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other evidence than the authority of the writers, before we can yield to them a rational affent. It is evident that fuch a view of the Scriptures would involve us in endless enquiries and difputations, and by giving scope to unreftrained fpeculation, would favour the introduction of the wildeft, and moft contradictory opinions. There would be no fixed ftandard to which we could appeal. But if the facred books be inspired, these inconveniences are obviated. All difcuffion is fuperfeded, except with regard to their meaning; and as they are in general perfpicuous, and easy to be understood, we may, by due application, attain the certain knowledge of the effential doctrines and duties of religion.
An attentive obferver cannot have failed to remark a very ftriking peculiarity of the present times. It is the influence of the principles of infidelity upon many
profeffors of the Chriftian religion. The bold oppofition made to fome doctrines of revelation, renders them afhamed, or afraid to avow them, without, at least, fuch qualifications and changes, as fhall fmpoth their afperities, and leffen their apparent incredibility. In fome inftances fuch conceffions are made, as amount to a com plete furrender of the point in debate.. The infpiration of the Scriptures is an article of our faith, againft which infidels: have directed all the arguments whichtheir ingenuity could furnish, and all the abufe which their malice could invent. What is the confequence? Many profef-fed champions of Chriftianity feem to have concluded that the article is not tenable, because it hath been furiously affailed; and' accordingly they have abandoned it wholly, or in part, to the ene-my. Few writers, indeed, who now un-dertake to defend the caufe of revelation, hold the plenary inspiration of the Scrip-a 3
tures. That idea has become unfashionable; it is claffed with other opinions of our fathers, which are exploded as the fooleries of enthufiafm, and superstitious credulity; and he only is reckoned to think rationally on the fubject, who looks upon the facred books as partly human, and partly infpired; as a heterogeneous compound of the oracles of God, and the ftories and fentiments of men. There are even fome, by whom this partial infpiration is denied, and the Scriptures are regarded as the writings of faith ful, but fallible men, who had nothing to preferve them from error but the accura ey of their information, and the integrity of their hearts. The fpirit of infidelity is: working among Chriftians themselves.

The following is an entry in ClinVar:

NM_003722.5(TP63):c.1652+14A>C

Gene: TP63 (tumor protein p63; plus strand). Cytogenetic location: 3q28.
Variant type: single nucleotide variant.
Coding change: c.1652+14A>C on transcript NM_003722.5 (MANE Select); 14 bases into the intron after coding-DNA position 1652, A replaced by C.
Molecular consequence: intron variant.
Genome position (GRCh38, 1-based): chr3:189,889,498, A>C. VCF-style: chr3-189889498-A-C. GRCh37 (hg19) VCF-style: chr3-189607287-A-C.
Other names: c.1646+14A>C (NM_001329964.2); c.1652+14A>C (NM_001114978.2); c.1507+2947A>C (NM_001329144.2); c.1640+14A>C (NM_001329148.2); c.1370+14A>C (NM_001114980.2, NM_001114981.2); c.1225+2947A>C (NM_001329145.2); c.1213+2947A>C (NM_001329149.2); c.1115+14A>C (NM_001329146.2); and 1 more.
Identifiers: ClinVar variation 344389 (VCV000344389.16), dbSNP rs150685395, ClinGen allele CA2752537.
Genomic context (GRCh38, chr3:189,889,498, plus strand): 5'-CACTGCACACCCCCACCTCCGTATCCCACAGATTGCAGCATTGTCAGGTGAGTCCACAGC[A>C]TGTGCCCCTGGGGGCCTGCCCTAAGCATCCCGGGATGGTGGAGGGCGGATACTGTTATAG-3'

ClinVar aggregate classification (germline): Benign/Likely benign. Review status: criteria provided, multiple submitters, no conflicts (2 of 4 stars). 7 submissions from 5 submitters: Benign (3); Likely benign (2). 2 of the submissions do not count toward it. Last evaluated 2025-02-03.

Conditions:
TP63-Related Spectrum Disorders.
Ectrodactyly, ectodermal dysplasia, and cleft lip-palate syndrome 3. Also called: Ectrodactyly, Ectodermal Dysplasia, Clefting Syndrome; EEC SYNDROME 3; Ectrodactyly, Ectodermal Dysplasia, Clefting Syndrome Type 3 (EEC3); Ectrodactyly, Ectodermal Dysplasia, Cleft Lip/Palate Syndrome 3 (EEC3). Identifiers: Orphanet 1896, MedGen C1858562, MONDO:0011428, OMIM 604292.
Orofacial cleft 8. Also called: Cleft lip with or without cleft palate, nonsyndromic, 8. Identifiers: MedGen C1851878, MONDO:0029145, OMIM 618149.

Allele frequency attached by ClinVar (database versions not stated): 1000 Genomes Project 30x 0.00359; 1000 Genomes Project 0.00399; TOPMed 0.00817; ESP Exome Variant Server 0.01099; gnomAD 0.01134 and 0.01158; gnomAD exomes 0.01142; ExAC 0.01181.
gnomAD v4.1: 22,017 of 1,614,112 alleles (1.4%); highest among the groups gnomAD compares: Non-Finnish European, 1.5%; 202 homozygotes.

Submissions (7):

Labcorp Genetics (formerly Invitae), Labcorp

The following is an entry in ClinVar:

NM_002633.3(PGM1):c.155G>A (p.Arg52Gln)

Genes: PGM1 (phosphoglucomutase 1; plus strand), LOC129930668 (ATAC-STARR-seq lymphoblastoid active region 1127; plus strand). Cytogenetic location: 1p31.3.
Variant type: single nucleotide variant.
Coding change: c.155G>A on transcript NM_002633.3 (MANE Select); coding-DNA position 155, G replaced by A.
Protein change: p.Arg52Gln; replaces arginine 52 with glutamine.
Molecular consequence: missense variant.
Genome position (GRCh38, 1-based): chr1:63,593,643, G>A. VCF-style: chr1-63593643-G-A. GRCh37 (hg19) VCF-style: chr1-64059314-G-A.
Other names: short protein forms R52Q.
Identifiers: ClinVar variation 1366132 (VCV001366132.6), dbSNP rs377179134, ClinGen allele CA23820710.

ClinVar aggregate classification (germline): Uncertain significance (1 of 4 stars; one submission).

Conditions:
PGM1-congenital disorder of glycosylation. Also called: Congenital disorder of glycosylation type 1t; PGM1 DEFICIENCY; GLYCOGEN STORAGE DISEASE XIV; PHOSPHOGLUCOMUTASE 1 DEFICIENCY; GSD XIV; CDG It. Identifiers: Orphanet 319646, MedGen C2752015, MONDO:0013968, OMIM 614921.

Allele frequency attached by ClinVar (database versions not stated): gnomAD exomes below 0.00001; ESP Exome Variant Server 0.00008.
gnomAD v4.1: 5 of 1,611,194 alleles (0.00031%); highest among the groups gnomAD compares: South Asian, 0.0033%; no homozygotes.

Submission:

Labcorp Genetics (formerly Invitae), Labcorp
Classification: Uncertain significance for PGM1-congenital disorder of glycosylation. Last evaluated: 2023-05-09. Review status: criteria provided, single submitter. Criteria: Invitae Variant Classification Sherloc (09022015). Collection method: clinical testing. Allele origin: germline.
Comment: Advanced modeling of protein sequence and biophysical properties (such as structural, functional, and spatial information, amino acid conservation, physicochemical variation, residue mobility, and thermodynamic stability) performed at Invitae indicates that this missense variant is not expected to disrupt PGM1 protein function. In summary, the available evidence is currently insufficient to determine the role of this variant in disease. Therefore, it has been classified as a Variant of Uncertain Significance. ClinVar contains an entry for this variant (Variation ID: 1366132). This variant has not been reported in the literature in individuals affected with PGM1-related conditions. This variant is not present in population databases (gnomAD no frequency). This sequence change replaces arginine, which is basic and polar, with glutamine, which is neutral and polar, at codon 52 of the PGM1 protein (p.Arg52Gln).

The infpiration of the Scriptures is a point which Chriftians are too generally chargeable with taking upon truft. Few of them ftudy the arguments by which it is evinced, and provide themselves with
anfwers to the objections which infidels oppofe to it. It is a doctrine which hath been received by tradition from their fathers, and which, upon their authority, the greater part believe to be true. We need not wonder, then, that, in a time of trial like the prefent, when the efforts of infidelity are unusually bold and vigorous, there fhould be a great falling away among the profeffors of religion; nor can fuch apoftacy be deplored on any other ground, than as it affects the immortal interests of those who are involved in it. It is attended with no real lofs to the caufe of revelation, and it reflects no difhonour upon it: for of what advantage are numbers, if they be deftitute of principle; and what dif credit can arise to the Scriptures from the desertion of perfons, whofe attachment was lefs the effect of deliberate choice than of accident? There is no reafon for being alarmed, as if fuch an event portended a general defection. Raw,
undifciplined troops may give way at the first onfet; but veterans, fkilled in the art of defence, and accustomed to danger, will keep the field, in defiance of the most furious attacks of the enemy.
It is unquestionably our duty to bewail the progrefs of unbelief and error; but we ought not, even during their greatest triumph, to fuffer our minds to fink into defpondency. The interefts of truth are patronized by the Ruler of the world, who is able to render events, apparently the most adverfe, conducive to their profperity; and who, by a fublime and my Rerious procefs, is continually bringing good out of evil. May we not hope, that at this moment, God is purifying the church, by the agency of her enemies ;, and that, while their endeavours to deftroy Christianity fhall ultimately ferve. to diffuse it more widely, and establish it more firmly, the immediate effect fhall be, to render its friends more fteady and courageous;: